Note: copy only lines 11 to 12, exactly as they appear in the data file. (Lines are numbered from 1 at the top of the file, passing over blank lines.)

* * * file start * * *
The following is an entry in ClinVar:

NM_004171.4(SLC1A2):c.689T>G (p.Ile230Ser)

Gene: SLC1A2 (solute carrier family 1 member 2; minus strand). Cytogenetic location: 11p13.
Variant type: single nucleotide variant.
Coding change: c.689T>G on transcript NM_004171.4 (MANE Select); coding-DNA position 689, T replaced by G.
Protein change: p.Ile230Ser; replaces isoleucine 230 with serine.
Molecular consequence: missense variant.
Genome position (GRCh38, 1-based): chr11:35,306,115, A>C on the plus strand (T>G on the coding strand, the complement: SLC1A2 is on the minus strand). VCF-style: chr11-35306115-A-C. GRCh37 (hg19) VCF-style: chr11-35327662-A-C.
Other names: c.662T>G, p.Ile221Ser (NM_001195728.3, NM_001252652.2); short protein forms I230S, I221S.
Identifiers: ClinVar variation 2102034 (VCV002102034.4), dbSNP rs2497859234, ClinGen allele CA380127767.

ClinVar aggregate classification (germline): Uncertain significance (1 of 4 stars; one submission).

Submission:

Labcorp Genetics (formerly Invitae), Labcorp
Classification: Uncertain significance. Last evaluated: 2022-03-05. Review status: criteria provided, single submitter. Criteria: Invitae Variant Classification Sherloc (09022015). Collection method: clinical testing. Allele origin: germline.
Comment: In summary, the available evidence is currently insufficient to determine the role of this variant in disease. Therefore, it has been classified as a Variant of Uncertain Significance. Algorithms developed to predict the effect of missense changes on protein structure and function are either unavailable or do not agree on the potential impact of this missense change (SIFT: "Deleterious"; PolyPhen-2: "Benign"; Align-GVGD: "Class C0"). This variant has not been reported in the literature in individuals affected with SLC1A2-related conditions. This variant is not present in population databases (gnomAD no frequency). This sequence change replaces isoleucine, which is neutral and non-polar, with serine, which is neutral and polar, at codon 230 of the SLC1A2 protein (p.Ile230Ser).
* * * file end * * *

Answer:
ClinVar aggregate classification (germline): Uncertain significance (1 of 4 stars; one submission).

Submission: